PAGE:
Leadership in Implementing Inclusive Education Policy in Early Childhood Education and Care Playrooms in South Africa
- What are the centre managers and teachers’ knowledge and understanding of inclusive education policy?
- What are the challenges that limited the implementation of the IEP/WP6 in South African ECD playrooms/centres?
- What is the role of the Department of Education in implementing the Inclusive Education Policy in Early Childhood Education and Care playrooms?
2. Literature Review
2.1. Accommodating Inclusive Education in Early Childhood Care and Education Centres
2.2. Role of the Department of Education for Effective Implementation of IEP/WP6
2.2.1. Leadership from National Level
2.2.2. Leadership from Provincial and District Level
3. Theoretical Framework
4. Research Methodology
5. Findings and Discussion
- Centre managers’ and teachers’ knowledge, understanding, and implementation of inclusive education policy;
- Factors that limited the implementation of the IEP/WP6 in ECCE playrooms/centres; and
- Lack of leadership in the effective implementation of the IEP/WP6 in ECCE playrooms/centres.
5.1. Theme 1 Knowledge, Understanding, and Implementation of IEP/WP6
We know of White Paper 6 when we heard of it in 2003 in the RNCS (Revised National Curriculum Statement) workshops. We talked about special needs children and that they must be accommodated in our schools and centres. We must not discriminate, make sure that they get access to care, and they must be treated fairly. Regarding the aims, we know a little bit, but the principles, we must admit that we have to go back and read the policy.(CM1)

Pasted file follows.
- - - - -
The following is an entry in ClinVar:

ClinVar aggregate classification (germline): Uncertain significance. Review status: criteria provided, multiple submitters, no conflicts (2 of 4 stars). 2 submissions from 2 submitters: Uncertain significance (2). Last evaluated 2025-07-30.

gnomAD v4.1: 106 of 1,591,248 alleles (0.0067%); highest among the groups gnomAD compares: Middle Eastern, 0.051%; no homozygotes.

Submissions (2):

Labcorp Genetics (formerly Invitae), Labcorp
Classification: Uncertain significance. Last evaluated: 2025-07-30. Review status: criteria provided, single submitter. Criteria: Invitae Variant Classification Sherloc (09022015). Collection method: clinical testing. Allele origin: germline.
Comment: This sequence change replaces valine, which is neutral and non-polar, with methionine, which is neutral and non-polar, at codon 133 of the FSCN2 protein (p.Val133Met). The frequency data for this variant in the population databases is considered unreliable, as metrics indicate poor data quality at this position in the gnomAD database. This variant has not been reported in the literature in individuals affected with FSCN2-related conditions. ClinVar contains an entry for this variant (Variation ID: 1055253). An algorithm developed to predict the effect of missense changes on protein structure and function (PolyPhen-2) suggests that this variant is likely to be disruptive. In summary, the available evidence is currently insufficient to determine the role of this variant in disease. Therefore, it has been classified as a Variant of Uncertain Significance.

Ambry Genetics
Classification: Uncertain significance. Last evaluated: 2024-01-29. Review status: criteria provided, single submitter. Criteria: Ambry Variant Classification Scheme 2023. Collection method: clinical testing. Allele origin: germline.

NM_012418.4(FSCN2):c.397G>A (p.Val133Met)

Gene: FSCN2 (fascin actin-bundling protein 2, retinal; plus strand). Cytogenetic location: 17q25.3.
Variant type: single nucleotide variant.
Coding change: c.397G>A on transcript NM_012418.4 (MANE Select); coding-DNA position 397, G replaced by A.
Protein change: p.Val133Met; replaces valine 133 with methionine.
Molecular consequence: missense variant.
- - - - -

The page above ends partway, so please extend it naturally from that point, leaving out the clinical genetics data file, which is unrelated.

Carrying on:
Our understanding of the policy is the information that we got from the trainers. They told us that it is about special needs learners and that we must teach these learners in our schools and centres. We worked in small groups to discuss the implications of the policy at our centres. We knew that since we are from poor rural areas, all the things the policy is asking will be difficult for us.(CM2)
We have heard of White Paper 6 in our discussion with the centre manager. She informed us that this policy is about helping children with disabilities. She told us that every child has equal rights and that we must not discriminate. We agree that every child must be given a chance to education, no matter what their disabilities are. We do not know the full content of the policy and what it exactly says.(T1)
Regarding the understanding of the policy, we must admit that it is challenging for us to read and understand the policy language. We saw this policy only one when our manager showed us at the meeting. We don’t have copies of this policy.(T2)
Our centre manager is telling us we must implement the policy, but we do not know what we must do. We do what we believe in our hearts; we have to care for these special needs children. We must show them love and care and try as much as possible to teach them the necessary skills.(T3)
5.2. Theme 2: Factors Limiting the Implementation of the Policy